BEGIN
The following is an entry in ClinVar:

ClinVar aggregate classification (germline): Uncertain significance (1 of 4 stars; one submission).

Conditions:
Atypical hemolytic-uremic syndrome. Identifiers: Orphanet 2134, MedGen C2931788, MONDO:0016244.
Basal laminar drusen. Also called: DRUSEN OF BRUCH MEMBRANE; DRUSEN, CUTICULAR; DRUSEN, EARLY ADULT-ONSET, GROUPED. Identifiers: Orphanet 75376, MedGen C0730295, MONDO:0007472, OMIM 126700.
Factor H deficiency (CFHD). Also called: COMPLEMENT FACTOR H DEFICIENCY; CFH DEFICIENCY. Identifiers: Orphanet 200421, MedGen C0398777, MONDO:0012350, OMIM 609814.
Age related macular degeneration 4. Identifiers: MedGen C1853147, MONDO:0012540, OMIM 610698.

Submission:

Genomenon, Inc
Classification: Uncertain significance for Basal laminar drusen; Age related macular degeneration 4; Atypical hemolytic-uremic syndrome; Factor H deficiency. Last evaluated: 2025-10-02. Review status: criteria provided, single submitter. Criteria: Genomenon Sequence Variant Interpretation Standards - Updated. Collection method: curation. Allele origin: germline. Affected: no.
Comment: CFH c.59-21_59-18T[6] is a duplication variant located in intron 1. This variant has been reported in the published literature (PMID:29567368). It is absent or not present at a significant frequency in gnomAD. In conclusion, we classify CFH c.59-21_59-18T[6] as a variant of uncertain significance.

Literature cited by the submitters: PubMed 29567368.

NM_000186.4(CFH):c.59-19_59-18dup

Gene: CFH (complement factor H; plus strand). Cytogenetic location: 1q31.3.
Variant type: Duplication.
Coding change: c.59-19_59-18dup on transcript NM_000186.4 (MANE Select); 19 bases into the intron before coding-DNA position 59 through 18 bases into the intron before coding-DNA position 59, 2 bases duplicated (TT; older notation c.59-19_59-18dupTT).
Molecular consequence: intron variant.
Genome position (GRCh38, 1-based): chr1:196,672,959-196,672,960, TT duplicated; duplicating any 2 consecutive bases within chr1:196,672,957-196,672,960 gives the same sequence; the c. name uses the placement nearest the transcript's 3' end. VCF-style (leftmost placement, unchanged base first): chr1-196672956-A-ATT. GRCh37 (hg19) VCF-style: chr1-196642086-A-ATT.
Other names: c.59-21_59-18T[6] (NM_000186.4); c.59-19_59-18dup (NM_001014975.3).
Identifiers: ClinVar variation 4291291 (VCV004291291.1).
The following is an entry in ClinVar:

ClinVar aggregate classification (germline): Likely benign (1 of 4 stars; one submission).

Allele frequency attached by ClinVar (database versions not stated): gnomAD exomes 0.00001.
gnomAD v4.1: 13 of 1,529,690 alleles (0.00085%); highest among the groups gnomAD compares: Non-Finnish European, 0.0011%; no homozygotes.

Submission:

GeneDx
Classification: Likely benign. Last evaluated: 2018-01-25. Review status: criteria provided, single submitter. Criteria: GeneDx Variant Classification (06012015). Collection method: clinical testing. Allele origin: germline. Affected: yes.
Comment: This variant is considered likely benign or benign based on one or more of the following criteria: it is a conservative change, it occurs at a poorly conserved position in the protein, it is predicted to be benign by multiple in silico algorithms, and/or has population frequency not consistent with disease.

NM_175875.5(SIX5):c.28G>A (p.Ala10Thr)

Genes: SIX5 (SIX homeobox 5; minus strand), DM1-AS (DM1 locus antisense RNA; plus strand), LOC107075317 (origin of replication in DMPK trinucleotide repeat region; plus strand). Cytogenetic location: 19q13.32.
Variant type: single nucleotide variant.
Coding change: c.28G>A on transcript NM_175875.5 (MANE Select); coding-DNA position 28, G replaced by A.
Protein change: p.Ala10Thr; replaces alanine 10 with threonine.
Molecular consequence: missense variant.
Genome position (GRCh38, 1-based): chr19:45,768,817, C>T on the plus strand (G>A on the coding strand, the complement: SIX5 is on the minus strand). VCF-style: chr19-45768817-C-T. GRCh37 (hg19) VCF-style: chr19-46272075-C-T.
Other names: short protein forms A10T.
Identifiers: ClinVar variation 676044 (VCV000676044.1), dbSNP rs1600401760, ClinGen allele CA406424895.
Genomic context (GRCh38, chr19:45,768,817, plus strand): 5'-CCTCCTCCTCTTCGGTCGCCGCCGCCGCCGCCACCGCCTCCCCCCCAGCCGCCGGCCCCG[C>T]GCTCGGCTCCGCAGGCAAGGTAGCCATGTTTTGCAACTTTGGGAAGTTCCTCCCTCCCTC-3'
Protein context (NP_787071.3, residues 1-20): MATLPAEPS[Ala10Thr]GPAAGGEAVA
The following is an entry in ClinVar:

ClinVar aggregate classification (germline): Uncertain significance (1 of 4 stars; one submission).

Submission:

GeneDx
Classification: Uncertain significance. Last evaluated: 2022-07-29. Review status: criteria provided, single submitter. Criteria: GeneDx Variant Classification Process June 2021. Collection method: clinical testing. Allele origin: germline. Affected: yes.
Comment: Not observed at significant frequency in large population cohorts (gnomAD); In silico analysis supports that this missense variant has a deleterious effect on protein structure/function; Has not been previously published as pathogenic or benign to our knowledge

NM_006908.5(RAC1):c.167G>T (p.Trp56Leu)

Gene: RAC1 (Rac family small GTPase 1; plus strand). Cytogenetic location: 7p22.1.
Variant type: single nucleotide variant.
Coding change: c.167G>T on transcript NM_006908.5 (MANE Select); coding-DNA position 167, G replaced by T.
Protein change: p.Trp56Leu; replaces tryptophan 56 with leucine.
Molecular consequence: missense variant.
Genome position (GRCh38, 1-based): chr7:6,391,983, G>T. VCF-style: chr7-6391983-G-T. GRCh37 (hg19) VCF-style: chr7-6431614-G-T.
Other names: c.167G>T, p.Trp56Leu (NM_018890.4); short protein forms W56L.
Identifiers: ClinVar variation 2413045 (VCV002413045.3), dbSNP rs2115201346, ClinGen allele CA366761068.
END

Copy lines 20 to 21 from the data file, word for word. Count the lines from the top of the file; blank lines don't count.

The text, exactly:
Identifiers: ClinVar variation 4291291 (VCV004291291.1).
The following is an entry in ClinVar: